Magic of the actor's art
REVIEW: Sir Ian McKellen ...
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IN the end it took just two or three minutes for Gandalf to cast his spell.
No scenery, not even the bridge, but a world of Tolkien’s making sprang up from Eden Court’s empty stage in our imaginations, all from the wizard’s famous words “YOU – SHALL – NOT – PASS!”
Portraying the great wizard Gandalf and his power was the perfect place to start the night.
The magic let us look into some of the actor’s most famous roles, see how it felt to hear the words and watch him turn into these people. And some cats. Well one.
Actor and equalities campaigner Ian McKellen celebrates his 80th birthday this year by performing in 80 theatres across the country to raise money for each venue.
The first half had its pinch-me moments. Out of his large actor’s box just off centre stage, Ian drew Gandalf’s sword, Glamdring. And then he called audience member Emma to the stage for the chance to hold the sword.
“Would you like a selfie?” asked Ian to gasps from a crowd imagining how great that would be. And then he grabbed Gandalf’s hat, plonked it on his head and lined up with Emma for the greatest picture that the rest of us will never have.
Warmest moments included Ian’s description of his family of preachers and teachers on Sundays. But it only took a family trip with three-year-old Ian to his first panto, Peter Pan in Manchester, for his fate in theatre to be set.
“Dad whispered we had to go before the end. I looked back at the backcloth covered in little stars in Neverland and I thought ‘I want more of this. I’m coming back!” he told us.
But as Peter Pan demands, Ian had also clapped to show he believed in fairies. “I’ve been clapping ever since,” he grinned at us, stories of his sexuality and future career wrapped up in his early theatrical experiences.
As well as the meaning of panto in his life, Ian treated the audience to other bigmoments – extracts from “Shhhh, the Scottish play”, Hamlet, Romeo & Juliet, Coriolanus, and Sir Thomas More, Shakespeare’s last-ever role to be performed, debuted by Ian himself.
As You Like It’s ‘All the world’s a stage...’ speech and his exquisite reading of Gerard Manley Hopkins’ sensual ageing parable The Leaden Echo/ The Golden Echo, reminded what a great actor can do with mere words.
To the crowd’s delight, he grabbed a headscarf and a shopping bag to become panto dame Widow Twankey in a celebration of all he loved in panto – including successfully launching sweets in traditional style all over the auditorium to a delighted crowd.
Revealing he had taken advice from an experienced pantomime dame before treading the boards under his own steam, Ian said: “He told me two things. The first was ‘Warm your bra on the radiator’.”
Such an actor can make magic out of just a big box and a dark stage.
At the end when the lights went up, the stage was empty, but for the box – until Ian bounced out as one last great surprise.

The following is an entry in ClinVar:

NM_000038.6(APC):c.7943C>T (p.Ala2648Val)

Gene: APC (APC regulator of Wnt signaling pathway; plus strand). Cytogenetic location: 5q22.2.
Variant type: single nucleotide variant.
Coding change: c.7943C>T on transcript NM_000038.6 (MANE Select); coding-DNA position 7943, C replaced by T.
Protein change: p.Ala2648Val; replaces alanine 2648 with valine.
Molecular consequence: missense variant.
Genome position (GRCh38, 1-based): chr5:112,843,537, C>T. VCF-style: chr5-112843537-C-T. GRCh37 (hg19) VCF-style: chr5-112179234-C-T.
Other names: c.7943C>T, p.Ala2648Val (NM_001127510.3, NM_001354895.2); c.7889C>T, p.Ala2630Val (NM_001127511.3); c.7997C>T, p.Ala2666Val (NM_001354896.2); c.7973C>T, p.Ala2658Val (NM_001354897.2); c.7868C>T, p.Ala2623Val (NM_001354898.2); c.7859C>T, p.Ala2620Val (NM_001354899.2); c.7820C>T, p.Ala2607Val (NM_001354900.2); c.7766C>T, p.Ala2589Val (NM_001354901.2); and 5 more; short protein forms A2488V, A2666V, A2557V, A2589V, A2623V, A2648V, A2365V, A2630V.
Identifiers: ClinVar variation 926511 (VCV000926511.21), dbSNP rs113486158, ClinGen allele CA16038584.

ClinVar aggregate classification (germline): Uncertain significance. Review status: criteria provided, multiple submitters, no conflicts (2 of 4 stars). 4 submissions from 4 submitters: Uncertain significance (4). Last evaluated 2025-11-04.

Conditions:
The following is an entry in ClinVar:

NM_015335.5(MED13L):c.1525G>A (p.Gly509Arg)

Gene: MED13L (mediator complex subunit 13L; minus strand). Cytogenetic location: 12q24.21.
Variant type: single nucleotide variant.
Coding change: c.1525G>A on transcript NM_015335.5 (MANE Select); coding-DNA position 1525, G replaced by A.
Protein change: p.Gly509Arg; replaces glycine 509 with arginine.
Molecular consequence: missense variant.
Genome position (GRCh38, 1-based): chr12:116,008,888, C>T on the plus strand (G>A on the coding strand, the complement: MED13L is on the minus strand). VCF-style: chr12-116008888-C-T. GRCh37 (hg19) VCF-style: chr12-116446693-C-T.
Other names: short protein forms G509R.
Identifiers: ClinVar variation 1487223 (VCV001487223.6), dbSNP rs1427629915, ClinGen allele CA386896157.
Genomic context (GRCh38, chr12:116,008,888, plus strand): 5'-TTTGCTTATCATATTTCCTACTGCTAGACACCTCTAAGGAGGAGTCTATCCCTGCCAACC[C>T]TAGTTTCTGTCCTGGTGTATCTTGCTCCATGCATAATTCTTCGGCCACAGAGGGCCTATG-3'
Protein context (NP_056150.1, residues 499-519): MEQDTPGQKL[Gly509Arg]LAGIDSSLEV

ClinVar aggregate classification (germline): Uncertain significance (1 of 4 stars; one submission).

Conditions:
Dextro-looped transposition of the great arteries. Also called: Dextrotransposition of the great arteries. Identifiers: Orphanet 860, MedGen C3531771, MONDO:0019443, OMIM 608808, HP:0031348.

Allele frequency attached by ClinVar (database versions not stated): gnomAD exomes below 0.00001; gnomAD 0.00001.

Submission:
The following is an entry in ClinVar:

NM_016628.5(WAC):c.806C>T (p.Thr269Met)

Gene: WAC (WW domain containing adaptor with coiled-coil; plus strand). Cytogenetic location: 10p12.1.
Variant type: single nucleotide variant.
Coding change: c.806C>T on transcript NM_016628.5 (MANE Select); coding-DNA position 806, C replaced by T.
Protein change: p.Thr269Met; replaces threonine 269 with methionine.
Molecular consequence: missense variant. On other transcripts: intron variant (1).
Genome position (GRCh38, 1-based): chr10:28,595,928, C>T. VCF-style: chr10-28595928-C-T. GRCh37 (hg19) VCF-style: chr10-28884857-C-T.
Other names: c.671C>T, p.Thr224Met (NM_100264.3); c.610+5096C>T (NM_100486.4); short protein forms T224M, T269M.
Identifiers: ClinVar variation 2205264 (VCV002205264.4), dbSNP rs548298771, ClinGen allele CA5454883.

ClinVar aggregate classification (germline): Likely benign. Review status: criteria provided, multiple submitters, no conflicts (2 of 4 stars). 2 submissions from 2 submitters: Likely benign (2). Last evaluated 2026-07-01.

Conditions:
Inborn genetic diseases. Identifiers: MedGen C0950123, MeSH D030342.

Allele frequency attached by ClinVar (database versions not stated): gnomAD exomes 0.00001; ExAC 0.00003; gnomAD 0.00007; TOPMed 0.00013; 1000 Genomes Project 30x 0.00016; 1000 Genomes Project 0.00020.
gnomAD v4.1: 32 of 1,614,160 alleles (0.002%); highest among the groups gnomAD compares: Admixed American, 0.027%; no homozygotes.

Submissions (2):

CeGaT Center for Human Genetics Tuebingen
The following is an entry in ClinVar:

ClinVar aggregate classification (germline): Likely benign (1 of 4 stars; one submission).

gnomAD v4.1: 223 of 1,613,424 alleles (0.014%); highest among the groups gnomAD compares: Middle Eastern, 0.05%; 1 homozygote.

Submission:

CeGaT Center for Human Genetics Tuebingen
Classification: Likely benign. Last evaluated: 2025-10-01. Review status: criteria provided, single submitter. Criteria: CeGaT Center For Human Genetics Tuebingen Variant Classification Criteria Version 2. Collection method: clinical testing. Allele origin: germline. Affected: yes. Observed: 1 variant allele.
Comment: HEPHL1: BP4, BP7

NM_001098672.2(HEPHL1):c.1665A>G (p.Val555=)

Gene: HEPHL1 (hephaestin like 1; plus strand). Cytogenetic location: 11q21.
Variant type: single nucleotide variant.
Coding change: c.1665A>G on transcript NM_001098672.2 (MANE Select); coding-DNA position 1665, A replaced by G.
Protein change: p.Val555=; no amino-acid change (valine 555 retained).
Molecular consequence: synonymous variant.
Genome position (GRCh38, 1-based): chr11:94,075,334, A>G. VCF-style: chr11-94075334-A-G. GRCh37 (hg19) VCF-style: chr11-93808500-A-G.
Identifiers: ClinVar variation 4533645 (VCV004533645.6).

James Mackenzie-Blackman the theatre’s chief executive was delighted with the way the evening went.
A total of £4,000 was raised from the audience by programmes and from buckets for donations, including one Sir Ian took through the theatre as the audience left afterwards. After the show he joined the Under Canvas audience, encountering bagpipes and meeting the young traditional musicians.
James said on Tuesday: “One of the things I’ve really noticed since I have been in the Highlands is all the various barriers to access that there are to Eden and we felt really strongly that this was a duty for us, to reduce some of these barriers.”
In total, the night raised £30,000.
Eden Court’s chief executive added: “These funds will be specifically about paying for coaches and reducing ticket prices so that young people can find it possible to come to Eden Court.”
Some of James’s own favourite moments from Sir Ian’s time at Eden Court included his memories of the actor’s first theatre experience – going to the panto Peter Pan in Manchester when he was just three.
James said: “I adored the whole panto section and his telling the story of how panto changed his life because it reminded me that panto changed my life too.
“I also loved the whole beautiful section where we got to see his Widow Twankey and he retold these stories.
“Another special memory for me was the way the building came alive and everyone gave him such a rousing welcome, a real Highland welcome was in the air.
“Also he went out afterwards and hung out Under Canvas and spent time with the young musicians and was looking at the bagpipes. He was really complimentary of the whole experience of being with us for the day. He said that we had a beautiful venue and that he felt really looked after and at home.
“I feel like a very proud dad – I feel very proud of the whole Eden Court team.”